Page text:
Sour beers are a newly trekked territory for more and more beer enthusiasts these days. When asked about them, most beer geeks will tell you that they have recently discovered sour beers and they find it a refreshing departure from all of the hopped up and roasted beers that have drenched the market.
Like craft beer in general, sours aren’t easily accepted by most of the general public and are seen as an acquired taste. To be fair, a decent amount of craft beer drinkers glom on to sours once their exposed to them, but even for some of the most seasoned drinkers, it takes a few steps into the new taste profile to become a little more comfortable with the style. For some, that comfort level is never reached and those drinkers relish the idea of having to choke down the bottled oddity. To each their own.
Sour beer is essentially infected beer. Fermented with naturally occurring wild yeasts or cultured bacteria, these beers have a tart, acidic taste like that of a sour candy with a drier mouthfeel. The first taste of a sour beer hits you like a drop kick to the salivary glands. It’s the type of tartness that catches you in the back of the jaw right below your ear. It takes you by surprise and leaves you asking what the hell it actually was that you just tasted.
As much of a shock as it is, it’s also intriguing. Most people that try a sour for the first time will be surprised that it is actually beer. I think it could safely be said that the majority of the people have had a first glance of the sour category with the wildly fermented lambics. These beers are generally fruitier and range in tartness and some can be quite wine-like. The sours really pack a punch after refermentation where the lambic is wildly fermented and aged in oak barrels and turned into what is called a Gueuze (pronounced Gooze) or Kriek Lambics. These also range in tartness, which if you’re a fan of the Warheads sour candy, some Gueuzes can be right up your alley.
One of the more fascinating things about sour beers is their ability to age. Some sours can be left alone for 30-40 years. The live yeast cultures in the beer continue to develop in the bottle over time, changing the taste, acidity, and tartness of the beer. A lot of the times, breweries will take different aged sour beers ranging from several different years and blend them together before bottling.
The weekly tasting group of Garage Beer Monday (GBM) decided to go the all-sour route and try some different sours from new offerings to older. Some of the beers were plucked off the shelf as others are seeing light after a couple of years to see how they have developed.
Cascade Brewing’s Apricot ale is a prime example of a sour beer done right. Dry finish, tart up front. This particular bottle was from 2012, and the general consensus was that the tartness was upped as the fruit dried out a bit. After tasting it one even exclaimed, “This could become nuclear after letting it sit a while longer.” Which in the world of sours, this is a good thing.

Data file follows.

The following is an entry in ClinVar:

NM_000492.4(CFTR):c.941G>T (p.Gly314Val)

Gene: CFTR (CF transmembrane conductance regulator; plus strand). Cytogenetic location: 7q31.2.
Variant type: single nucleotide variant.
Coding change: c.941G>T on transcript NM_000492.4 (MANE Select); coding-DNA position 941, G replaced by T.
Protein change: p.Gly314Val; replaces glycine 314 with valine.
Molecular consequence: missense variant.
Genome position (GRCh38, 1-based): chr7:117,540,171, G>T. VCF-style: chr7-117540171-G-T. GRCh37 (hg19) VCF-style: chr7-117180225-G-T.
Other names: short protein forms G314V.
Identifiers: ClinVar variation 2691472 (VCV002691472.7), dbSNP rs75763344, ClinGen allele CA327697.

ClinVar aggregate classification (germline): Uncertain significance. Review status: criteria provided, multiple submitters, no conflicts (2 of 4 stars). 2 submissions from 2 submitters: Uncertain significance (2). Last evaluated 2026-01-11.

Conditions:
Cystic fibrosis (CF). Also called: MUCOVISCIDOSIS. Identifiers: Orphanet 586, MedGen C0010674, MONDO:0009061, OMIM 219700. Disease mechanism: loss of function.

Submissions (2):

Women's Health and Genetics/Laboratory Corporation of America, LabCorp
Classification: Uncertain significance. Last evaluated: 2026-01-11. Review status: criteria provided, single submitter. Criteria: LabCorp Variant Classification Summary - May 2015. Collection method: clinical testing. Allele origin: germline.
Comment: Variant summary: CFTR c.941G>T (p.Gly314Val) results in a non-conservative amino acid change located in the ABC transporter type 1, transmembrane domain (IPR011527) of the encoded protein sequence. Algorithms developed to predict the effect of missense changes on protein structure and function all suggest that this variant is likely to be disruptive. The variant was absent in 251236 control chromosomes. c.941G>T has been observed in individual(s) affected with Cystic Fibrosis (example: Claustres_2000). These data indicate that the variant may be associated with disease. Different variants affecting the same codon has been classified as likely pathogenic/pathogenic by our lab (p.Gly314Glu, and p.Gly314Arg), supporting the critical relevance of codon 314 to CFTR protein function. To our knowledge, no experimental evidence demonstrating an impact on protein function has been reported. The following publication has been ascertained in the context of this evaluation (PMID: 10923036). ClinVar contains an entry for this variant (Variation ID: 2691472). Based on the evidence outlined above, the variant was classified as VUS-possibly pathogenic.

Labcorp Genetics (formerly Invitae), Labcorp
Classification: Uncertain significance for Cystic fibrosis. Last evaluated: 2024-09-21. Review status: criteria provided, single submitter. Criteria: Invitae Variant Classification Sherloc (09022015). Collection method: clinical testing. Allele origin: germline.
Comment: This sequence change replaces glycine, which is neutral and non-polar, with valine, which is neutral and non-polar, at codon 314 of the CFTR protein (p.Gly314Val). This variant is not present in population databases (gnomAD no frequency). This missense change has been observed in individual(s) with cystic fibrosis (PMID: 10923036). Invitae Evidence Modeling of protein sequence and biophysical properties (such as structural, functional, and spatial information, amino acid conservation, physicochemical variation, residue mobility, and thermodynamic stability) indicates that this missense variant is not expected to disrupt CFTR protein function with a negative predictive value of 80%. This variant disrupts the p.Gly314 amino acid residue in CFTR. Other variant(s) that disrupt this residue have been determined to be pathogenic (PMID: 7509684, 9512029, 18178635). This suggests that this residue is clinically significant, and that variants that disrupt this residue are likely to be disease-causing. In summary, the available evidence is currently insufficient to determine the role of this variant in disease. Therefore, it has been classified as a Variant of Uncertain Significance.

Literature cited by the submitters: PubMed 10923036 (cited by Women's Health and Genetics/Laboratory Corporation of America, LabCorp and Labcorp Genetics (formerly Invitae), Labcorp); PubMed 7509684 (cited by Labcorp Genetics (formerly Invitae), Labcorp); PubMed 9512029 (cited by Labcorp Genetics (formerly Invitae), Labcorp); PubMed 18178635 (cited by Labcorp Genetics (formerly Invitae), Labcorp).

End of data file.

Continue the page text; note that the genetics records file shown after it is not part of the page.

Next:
Crooked Stave’s Wild Wild Brett Blue was a very interesting beer. This is a hoppy dark ale brewed with spruce tips and fermented with a wild yeast called Brettanomyces, which has been known to create some interesting funk characteristics and a decent sour tartness level. This beer had a big funk, but a load of hops. The spruce tips and hops give a big “green” addition to what would otherwise be a straight up sour beer, which makes this one interesting brew. The jury is still out on this one.
Askew, a sour ale released by Two Brothers back in early 2011, brings out a midrange sour beer. Fuller body, tart but not overly sour. There is an overlying cherry flavor that has risen to the top over time, due more to the action of the yeast and wood aging than anything as cherry wasn’t a part of the original recipe. This is a great illustration of how time can augment flavors in beer.
Gillian, newest addition to the Goose Island sisters, provided a dry farmhouse brew with a bit of strawberry that became more prevalent as it warmed and opened up, and a hint of peppercorn on the nose. Not so much an overly sour beer but more of a wild ale, this beer would be easily enjoyed in the summer after a long, hot day.
Drie Fonteinen is a staple amongst gueuzes. More readily found on shelves in smaller format (375ml), this is usually a well-balanced gueuze. Gives a decent level of tartness but without the overall punch to the glands. This sour reacts differently to aging even by several months. The particular bottle opened was from April of 2010 and was a 750ml format. The beer was blended well with citric tartness, even acidity, and light fruits.
Timmermans Oude Gueuze was first opened within this group back in 2011 when it was released. At that time, this beer was so tart and acidic that it could probably have stripped the varnish off of a boat. Given 2 years to sit in the bottle and develop, the tartness has toned down a bit, but still remains pretty acidic. It might not melt the shell off a snail, but it’s still got it.
One member of the GBM group is a recent fan of sour beers, but even he expressed a sentiment that having several of them together can be a bit much. Spacing them out to revisit the intense sour pucker that you initially look for is far more rewarding than stacking your bottle list with them. Then again, others would rather ONLY drink sours and can’t get enough of them. Of course there are also those who just flat out don’t like them. To which we say, more for us!